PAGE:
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Why Gateway Fees Are Associated With Credit Card Terminals

Every retail merchant who accepts credit cards is familiar with gateway fees, the charges associated with credit card gateways that offset the cost of the services they provide. Credit card payments were once processed through devices called credit card terminals, machines with keypads and magnetic strip readers that processed the information encoded on the credit card and sent it through phone lines to an authentication center where that information was verified. These days, merchants are increasingly turning to virtual credit card terminals, web technology that allows credit card information to be entered on a computer screen and transmitted to the authentication center over the Internet.

Before that information can be transmitted to the authentication center, however, it must be processed through a credit card gateway, a type of ecommerce software that guarantees the transaction will be secure and that credit card information will not be intercepted in transit.

Gateway Services

Gateway fees pay for the important services gateways provide.

Gateways protect the security of each individual transaction between a merchant and a customer.

Gateways are essential to negotiating many different types of network protocols. Every major credit card processor has its own processing network, and each of these networks has its own protocol for checking to make sure the credit card in question has not expired or been reported lost or stolen, and that the funds in question are, in fact, available. Implementing these protocols among millions of merchant transactions, aggregating that information, sending it to Visa, MasterCard and the other companies that facilitate electronic fund transfers is difficult, expensive IT work.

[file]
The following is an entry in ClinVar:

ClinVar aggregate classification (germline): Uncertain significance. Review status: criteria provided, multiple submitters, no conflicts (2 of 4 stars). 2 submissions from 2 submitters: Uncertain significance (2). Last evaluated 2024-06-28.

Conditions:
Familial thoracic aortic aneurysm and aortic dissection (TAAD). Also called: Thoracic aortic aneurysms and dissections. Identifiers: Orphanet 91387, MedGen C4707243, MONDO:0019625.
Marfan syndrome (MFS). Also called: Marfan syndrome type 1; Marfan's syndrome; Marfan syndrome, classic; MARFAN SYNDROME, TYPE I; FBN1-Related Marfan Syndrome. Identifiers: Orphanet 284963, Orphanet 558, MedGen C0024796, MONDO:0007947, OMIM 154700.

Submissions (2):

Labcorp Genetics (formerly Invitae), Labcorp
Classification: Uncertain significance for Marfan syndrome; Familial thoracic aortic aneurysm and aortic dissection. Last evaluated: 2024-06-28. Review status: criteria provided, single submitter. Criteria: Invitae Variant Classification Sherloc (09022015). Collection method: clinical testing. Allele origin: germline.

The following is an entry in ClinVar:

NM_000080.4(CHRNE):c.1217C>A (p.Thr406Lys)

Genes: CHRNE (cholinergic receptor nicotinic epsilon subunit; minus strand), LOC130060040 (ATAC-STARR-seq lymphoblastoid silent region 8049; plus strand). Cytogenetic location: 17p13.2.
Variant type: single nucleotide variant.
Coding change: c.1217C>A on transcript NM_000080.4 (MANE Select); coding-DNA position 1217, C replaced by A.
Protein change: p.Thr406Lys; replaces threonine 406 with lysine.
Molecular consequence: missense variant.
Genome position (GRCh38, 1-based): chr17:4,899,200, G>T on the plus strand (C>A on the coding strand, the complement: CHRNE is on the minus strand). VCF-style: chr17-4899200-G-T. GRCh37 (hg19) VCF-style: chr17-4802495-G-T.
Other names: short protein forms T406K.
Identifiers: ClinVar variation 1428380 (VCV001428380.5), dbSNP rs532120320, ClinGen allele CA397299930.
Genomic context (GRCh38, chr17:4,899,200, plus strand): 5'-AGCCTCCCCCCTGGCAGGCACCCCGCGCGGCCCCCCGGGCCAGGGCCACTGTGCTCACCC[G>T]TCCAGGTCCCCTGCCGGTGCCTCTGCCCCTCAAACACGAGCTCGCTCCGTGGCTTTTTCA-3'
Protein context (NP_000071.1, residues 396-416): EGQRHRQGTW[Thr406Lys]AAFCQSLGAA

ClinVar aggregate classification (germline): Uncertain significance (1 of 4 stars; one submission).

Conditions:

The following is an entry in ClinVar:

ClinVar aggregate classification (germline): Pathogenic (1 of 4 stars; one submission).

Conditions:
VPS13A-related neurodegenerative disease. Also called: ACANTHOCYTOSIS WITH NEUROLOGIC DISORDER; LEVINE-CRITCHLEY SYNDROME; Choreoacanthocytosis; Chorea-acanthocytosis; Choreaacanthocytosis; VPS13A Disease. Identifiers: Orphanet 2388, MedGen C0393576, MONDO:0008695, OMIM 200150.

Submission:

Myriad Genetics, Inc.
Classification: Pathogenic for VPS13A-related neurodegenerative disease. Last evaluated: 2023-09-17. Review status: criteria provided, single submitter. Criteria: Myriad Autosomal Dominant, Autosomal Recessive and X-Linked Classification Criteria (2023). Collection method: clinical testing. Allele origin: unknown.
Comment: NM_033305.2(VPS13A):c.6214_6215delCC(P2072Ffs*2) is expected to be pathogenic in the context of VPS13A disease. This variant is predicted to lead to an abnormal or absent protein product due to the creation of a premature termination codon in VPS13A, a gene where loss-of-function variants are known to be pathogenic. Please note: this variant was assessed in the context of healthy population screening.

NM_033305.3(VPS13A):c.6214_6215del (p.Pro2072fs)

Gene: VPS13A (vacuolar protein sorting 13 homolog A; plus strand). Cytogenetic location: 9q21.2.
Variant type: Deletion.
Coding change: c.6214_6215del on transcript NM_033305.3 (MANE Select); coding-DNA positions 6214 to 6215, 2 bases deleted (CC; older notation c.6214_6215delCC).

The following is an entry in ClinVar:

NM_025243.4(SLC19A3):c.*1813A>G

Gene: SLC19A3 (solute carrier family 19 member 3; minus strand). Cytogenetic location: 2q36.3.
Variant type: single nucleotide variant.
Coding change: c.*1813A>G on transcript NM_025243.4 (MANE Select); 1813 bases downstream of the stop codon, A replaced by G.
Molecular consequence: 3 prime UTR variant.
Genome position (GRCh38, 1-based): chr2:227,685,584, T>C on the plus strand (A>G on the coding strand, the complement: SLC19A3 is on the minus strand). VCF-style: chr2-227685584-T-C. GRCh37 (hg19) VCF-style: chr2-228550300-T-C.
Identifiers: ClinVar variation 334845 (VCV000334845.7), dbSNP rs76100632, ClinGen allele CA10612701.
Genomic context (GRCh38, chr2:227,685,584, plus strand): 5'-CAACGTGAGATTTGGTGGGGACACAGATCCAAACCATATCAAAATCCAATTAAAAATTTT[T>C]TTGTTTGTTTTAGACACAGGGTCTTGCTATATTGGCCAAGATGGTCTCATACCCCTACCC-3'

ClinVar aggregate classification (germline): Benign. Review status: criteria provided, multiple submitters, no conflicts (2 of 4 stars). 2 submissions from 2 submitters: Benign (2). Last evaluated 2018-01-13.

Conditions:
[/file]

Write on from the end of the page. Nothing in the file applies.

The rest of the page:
Gateways provide a valve in the flow that allows nonpayment-related transactions to be implemented, as is the case when a transaction needs to be reversed.

Gateway Fees

Credit card gateway fees vary from provider to provider. These fees are generally the basis for competition among gateway providers who will often waive the initial set-up fee in order to obtain a higher percentage fee, which, in the long run, will earn them more money.

Initial Set-up Fee: The initial set-up fee can range anywhere from between $200 to $600.

Secure transactions fee: The secure transaction fee ranges from between $15 to $30 per month.

Percentage Fee: A percentage of each sale is taken as commission, and assessed on a monthly basis. Percentage fees range from between 2.5 percent to 3.5 percent.

Transaction Fee: A flat transaction fee of $0.25 is also assessed on each sale.

A monthly minimum must be maintained. If it is not, most gateway providers will impose an additional fee.

Gateways provide the secure technology that allows customers to present their credit cards, and merchants to accept them, with full confidence.


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